Weekly Devotional

Not Ready to Forgive

Do you need to forgive someone who doesn’t apologize?

Written by GodLife on 20/02/2023

Forgive us our trespasses, as we forgive those who trespass against us.

Matthew 6:12

Why is Forgiveness of Others so Important?

Matthew 6:14-15 "For if you forgive others their trespasses, your heavenly Father will also forgive you, but if you do not forgive others their trespasses, neither will your Father forgive your trespasses."

Ask any person on the street if we should forgive others, and I’m pretty sure most will answer in the affirmative. However, ask that same person if there’s someone he or she hasn’t forgiven, and, again, I’m pretty sure you’ll get a yes. How do we reconcile these two answers?

From my point of view, it’s easier to forgive someone when they actually come to me and ask for forgiveness. But how do you forgive the person who doesn’t apologize? Or worse, the person who’s not even sorry?

The Lord’s Prayer

“Forgive us our trespasses, as we forgive those who trespass against us.” Matthew 6:12

First, take yourself out of the victim’s shoes for a moment. Consider all the heinous things you’ve done and said throughout your life. There are people out there who likely feel about you the way you feel about your wrongdoer. All of us have done things we haven’t apologized for. And because we’re far-from-perfect people, chances are we’ve probably even done things that we’re not sorry for.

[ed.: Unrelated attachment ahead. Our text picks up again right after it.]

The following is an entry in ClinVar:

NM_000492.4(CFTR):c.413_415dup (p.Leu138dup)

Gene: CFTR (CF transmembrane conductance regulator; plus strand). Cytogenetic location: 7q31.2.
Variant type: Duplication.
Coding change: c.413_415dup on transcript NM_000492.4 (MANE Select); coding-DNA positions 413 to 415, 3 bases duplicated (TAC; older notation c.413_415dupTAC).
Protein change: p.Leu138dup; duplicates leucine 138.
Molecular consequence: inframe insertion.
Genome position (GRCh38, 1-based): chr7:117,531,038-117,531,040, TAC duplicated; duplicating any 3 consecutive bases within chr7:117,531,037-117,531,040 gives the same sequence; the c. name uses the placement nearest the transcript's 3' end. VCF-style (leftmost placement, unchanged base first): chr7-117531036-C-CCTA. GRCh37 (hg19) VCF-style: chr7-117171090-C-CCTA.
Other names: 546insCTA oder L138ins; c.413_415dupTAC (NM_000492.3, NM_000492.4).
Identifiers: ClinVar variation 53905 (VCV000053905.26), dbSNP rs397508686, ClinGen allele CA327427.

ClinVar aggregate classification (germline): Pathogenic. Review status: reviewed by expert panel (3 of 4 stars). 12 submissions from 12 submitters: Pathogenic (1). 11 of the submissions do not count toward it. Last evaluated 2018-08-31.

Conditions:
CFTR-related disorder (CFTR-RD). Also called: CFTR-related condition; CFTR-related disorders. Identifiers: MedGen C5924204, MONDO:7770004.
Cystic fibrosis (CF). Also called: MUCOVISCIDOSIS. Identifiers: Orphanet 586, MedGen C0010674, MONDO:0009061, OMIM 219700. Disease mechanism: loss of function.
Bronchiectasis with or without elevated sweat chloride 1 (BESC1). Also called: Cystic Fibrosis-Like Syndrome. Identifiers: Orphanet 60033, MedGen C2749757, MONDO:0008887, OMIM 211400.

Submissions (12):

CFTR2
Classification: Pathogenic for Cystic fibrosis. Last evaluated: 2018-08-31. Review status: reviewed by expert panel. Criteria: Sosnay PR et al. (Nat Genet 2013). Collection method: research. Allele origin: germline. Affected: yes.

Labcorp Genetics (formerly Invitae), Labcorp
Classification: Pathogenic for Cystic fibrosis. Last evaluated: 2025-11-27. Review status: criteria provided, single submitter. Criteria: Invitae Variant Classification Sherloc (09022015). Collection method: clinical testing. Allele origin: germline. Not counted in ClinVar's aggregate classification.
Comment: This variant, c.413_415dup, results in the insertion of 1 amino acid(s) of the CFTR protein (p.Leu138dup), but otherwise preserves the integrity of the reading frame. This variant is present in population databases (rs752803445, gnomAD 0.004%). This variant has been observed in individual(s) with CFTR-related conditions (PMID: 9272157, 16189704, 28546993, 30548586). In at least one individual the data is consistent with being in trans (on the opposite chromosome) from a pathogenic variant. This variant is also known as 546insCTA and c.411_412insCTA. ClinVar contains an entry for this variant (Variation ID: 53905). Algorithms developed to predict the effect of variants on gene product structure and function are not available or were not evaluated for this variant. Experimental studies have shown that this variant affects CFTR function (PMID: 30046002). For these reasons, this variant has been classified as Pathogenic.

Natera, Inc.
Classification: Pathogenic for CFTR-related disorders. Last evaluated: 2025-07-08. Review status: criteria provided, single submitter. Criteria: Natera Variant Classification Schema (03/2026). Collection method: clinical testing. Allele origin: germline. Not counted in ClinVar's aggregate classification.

If you’re a Christian, one of the qualities that likely drew you to the faith was being able to come before God as you are and be forgiven of any sin. Think about that: God has had to forgive every sin of every one of his children throughout all of time. 

So why should we deserve forgiveness from God if we won’t extend forgiveness to others?

Someone recently challenged me to view every wrongdoing as an opportunity to grow in grace—when someone wrongs you, see how fast you can forgive them. Well, the competitive side of me wants to forgive immediately, especially if there’s a challenge involved. But while you can say, “I forgive you,” how do you know if you’ve really forgiven? 

Forgiveness is a conscious decision we must make in order to be obedient to God. It’s nearly beyond human capabilities, but we can achieve it with God’s help. While this sounds good in theory, how do you apply it in the midst of pain?

Well, that’s a bit trickier . . .

Going into each day, understand that you will likely upset someone and that someone will likely upset you—intentionally or not. For the sake of your own health and well-being, you have to forgive others because it actually frees you—not them. Forgiving doesn’t mean you justify or excuse the wrongdoer’s behavior; it means you liberate yourself from resentment.

Resentment is heavy, and it may end up affecting other areas of your life. Don’t bear that burden; do yourself a favor and let it go.

Pray this week:

Father in Heaven, please help me to recognize unforgiveness in my heart, and help me learn to let go of the wrongs others have done to me.

Would you like to speak with a caring volunteer who will pray for you?

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